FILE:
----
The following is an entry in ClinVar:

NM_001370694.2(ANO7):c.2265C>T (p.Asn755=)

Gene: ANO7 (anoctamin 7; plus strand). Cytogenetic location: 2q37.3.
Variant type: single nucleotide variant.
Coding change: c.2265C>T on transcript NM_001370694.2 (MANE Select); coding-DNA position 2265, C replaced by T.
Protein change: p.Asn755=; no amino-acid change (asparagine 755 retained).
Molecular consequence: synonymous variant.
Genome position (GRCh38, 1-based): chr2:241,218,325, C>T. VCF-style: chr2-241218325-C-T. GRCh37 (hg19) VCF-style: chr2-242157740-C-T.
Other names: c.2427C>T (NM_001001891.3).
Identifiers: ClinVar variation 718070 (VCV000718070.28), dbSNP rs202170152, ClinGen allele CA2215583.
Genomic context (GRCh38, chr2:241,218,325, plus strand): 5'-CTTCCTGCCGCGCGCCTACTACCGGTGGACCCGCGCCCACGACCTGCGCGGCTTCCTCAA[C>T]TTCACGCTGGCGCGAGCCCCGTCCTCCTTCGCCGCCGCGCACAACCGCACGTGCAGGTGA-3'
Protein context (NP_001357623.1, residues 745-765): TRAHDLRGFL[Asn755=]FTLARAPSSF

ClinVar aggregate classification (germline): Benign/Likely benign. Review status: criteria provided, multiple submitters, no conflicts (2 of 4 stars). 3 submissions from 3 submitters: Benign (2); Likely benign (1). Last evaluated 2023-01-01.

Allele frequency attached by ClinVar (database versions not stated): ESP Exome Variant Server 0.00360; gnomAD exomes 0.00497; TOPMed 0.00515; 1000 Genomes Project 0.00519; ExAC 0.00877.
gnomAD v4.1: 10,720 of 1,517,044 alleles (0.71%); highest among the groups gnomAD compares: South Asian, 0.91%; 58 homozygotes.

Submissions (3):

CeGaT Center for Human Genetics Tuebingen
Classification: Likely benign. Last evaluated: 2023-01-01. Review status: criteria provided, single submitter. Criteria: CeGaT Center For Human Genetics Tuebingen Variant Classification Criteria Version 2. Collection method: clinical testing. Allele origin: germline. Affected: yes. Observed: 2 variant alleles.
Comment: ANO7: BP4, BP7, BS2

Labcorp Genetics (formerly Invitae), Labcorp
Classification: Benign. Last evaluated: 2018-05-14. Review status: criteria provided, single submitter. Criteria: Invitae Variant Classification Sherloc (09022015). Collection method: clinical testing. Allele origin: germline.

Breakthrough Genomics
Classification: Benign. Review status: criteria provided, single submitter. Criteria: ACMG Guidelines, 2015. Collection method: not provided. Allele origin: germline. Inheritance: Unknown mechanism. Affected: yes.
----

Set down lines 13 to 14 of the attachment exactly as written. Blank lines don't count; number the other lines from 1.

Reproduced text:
ClinVar aggregate classification (germline): Benign/Likely benign. Review status: criteria provided, multiple submitters, no conflicts (2 of 4 stars). 3 submissions from 3 submitters: Benign (2); Likely benign (1). Last evaluated 2023-01-01.

Allele frequency attached by ClinVar (database versions not stated): ESP Exome Variant Server 0.00360; gnomAD exomes 0.00497; TOPMed 0.00515; 1000 Genomes Project 0.00519; ExAC 0.00877.